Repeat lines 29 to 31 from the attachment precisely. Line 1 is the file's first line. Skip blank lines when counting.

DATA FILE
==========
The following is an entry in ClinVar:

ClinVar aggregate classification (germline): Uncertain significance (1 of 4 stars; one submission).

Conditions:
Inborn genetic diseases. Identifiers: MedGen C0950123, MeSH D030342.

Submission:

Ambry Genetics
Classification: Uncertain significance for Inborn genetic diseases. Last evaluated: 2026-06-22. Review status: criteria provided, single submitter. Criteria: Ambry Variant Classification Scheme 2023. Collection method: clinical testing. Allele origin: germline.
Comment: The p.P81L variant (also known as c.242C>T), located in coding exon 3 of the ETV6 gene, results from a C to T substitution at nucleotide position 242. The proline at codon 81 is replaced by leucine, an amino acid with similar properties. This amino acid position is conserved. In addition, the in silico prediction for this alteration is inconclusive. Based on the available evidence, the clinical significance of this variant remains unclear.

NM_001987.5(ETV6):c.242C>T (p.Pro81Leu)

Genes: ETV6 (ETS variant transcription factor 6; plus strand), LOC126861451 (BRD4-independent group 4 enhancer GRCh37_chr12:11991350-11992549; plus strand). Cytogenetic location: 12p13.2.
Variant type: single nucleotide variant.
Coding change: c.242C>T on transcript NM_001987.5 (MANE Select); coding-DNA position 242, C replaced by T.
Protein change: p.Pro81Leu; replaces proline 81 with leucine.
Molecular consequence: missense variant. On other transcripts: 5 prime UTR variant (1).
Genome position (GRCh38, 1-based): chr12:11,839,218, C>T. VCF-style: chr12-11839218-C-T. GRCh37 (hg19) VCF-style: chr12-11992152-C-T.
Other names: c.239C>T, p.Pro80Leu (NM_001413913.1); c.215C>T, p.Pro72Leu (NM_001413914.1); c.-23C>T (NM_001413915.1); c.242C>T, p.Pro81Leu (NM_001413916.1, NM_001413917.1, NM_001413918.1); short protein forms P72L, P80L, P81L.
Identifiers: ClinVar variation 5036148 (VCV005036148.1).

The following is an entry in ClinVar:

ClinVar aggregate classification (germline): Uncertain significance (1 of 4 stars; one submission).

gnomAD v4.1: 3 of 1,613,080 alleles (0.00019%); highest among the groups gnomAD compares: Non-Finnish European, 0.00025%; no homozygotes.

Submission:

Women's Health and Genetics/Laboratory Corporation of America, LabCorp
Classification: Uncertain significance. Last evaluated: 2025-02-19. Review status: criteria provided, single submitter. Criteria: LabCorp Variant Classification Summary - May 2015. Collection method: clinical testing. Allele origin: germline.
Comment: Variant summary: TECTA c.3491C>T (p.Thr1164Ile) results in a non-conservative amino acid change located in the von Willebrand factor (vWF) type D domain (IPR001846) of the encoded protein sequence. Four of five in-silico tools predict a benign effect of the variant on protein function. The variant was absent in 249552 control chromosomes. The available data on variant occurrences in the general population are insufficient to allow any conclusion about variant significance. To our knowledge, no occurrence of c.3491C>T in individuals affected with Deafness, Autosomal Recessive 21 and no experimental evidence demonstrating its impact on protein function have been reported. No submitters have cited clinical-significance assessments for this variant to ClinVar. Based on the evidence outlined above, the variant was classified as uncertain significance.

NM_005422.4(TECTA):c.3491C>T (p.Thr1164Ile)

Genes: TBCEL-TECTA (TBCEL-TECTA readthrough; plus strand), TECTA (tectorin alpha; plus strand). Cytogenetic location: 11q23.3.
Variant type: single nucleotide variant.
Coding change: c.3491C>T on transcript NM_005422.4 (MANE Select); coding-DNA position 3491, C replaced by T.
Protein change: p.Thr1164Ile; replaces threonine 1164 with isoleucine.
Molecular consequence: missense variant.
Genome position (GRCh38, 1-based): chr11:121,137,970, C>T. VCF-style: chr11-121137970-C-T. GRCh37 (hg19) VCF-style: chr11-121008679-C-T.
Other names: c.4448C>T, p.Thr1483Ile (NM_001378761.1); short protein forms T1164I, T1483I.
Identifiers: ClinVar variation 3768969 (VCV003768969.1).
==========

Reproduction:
Protein change: p.Thr1164Ile; replaces threonine 1164 with isoleucine.
Molecular consequence: missense variant.
Genome position (GRCh38, 1-based): chr11:121,137,970, C>T. VCF-style: chr11-121137970-C-T. GRCh37 (hg19) VCF-style: chr11-121008679-C-T.